Thrush In Babies
Thrush in a baby’s mouth is a yeast infection. A yeast infection is a fungal infection, but not all fungi are yeasts.
A yeast called Candida albicans causes thrush. There are many candida species, but albicans causes most human infections and is almost always the cause of thrush.
Thrush infects newborn babies up to three to four weeks old. As a baby grows, he or she will no longer be susceptible to thrush. Healthy adults and children with normal immune systems should not get thrush.
A baby’s mouth is more apt to become infected with thrush if rubber nipples are handled carelessly. But it also occurs in babies that are very well taken care of.
If you suspect it, consult the doctor promptly for diagnosis and treatment. If there is delay in getting medical advice, it is helpful to have the baby drink half an ounce of boiled water that has been allowed to cool, or suck it from a piece of sterile absorbent cotton, after the milk. This washes the milk out of the mouth and gives the thrush fungus less to live on.
Babies may also be infected during delivery if the mother has a vaginal yeast infection. They can get thrush from mother’s or family member’s hands. Sometimes it spreads in newborn nurseries from an infected baby to other babies through caregivers’ contaminated hands.
Newborns of diabetic mothers are more susceptible to thrush. Babies born with such birth defects as cleft lip or cleft palate are at risk of developing persistent thrush. These babies need to be carefully watched and treated if thrush develops.
Extremely premature babies who receive long-term intravenous feedings sometimes die from a fungal infection in their blood, but it is not yeast.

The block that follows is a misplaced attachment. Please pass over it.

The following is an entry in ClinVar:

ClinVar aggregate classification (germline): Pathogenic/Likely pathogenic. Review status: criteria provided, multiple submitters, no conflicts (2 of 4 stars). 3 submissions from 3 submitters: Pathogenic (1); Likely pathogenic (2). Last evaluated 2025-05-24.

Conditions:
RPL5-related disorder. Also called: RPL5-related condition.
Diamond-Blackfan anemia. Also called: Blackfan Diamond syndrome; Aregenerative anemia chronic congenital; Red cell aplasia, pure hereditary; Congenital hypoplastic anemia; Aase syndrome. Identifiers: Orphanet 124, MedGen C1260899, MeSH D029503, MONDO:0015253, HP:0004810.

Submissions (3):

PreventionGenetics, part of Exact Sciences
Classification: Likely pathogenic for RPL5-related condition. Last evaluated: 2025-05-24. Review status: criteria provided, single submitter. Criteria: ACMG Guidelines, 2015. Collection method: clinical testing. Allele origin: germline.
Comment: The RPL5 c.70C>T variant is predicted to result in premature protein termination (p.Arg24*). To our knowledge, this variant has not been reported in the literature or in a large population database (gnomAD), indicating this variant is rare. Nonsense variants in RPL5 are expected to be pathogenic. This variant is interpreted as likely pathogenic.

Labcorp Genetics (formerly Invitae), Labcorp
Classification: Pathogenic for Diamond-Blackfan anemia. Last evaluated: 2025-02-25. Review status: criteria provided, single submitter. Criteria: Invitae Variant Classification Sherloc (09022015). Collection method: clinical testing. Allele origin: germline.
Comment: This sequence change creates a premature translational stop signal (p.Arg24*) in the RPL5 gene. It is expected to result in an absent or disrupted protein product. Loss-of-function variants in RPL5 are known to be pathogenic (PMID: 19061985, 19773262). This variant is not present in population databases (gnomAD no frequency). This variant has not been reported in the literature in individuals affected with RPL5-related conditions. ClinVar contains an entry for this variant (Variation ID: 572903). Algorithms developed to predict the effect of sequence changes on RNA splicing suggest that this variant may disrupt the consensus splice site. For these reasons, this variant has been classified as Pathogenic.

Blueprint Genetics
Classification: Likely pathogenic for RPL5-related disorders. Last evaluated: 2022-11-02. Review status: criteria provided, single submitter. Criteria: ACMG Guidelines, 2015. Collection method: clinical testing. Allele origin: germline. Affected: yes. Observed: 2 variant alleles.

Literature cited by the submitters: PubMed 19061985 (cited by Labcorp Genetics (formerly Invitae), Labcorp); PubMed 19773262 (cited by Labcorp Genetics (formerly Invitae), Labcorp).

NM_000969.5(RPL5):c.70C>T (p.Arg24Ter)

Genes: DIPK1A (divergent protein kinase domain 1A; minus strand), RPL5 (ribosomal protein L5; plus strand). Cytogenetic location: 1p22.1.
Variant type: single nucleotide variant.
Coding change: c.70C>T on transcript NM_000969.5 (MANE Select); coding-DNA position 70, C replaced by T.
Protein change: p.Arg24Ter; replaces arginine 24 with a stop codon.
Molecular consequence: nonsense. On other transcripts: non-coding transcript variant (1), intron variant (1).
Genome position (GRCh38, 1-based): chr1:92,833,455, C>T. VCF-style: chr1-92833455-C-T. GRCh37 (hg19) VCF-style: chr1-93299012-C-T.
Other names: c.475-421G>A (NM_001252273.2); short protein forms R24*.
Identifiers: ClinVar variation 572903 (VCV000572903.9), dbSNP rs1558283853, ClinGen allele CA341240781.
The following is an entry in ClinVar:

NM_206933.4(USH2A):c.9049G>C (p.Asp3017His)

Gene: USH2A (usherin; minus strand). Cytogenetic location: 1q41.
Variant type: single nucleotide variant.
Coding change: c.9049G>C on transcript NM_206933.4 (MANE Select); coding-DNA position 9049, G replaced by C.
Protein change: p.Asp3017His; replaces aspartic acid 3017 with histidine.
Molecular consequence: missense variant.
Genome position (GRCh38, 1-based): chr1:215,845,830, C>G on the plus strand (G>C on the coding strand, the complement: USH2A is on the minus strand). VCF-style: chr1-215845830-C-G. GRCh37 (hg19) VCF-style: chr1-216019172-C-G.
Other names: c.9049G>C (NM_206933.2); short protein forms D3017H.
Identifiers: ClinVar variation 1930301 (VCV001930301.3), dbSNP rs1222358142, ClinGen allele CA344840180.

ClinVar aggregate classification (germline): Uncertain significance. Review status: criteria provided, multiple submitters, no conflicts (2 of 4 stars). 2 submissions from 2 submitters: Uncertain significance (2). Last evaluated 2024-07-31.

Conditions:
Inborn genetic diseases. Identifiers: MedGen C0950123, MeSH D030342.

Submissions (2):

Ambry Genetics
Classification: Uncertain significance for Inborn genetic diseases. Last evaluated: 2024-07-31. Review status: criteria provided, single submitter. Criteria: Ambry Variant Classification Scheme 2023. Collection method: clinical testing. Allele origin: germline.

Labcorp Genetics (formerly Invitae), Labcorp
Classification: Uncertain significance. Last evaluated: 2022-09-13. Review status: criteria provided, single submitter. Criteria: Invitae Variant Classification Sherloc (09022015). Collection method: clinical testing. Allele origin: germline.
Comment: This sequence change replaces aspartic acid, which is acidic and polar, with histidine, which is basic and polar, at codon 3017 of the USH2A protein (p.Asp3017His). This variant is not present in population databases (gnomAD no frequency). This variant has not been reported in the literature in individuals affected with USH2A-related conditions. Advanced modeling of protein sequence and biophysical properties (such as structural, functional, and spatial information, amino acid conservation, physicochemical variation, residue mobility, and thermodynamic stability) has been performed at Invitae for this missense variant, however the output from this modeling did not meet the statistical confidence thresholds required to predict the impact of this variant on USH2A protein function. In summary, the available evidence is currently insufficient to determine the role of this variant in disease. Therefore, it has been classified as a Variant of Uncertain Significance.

Thrush looks as if patches of milk scum were stuck to the cheeks and tongue and roof of the mouth, but unlike scum, it does not wipe off easily. If you do rub it off, the underlying skin bleeds slightly and looks inflamed. Thrush usually makes babies’ mouths sore. They show the discomfort when they are trying to nurse.
If the baby seems to have a sore mouth or is uncomfortable feeding, check the mouth for thrush. The yeast grows in the baby’s mouth and is apparent on the cheeks and tongue, and later on the roof of the mouth.
Treatment consists of coating the baby’s mouth with a medicine such as nystatin suspension or miconazole of clotrimazole gels three to four times a day for five to seven days. Mothers with symptoms of yeast infections should be treated in their last three months of pregnancy.
In the rare case where this treatment fails, a single dose of the oral fungicide Diflucan can be used.
Thrush is easy to treat and is harmless if treated properly.
Thrush found in the mouth of children over 6 months of age may indicate an immune deficiency, and should be checked by a physician.
Is the infection thrush?
Will you prescribe medication?
Is there anything that can be done to help with the baby’s discomfort?
What precautions should be taken during feeding?
When will the infection be cleared up?
It is best not to let family members and visitors put their fingers in the new baby’s mouth. If you are bottle-feeding, make sure that you boil the bottles and nipples and wash your hands before feeding the baby.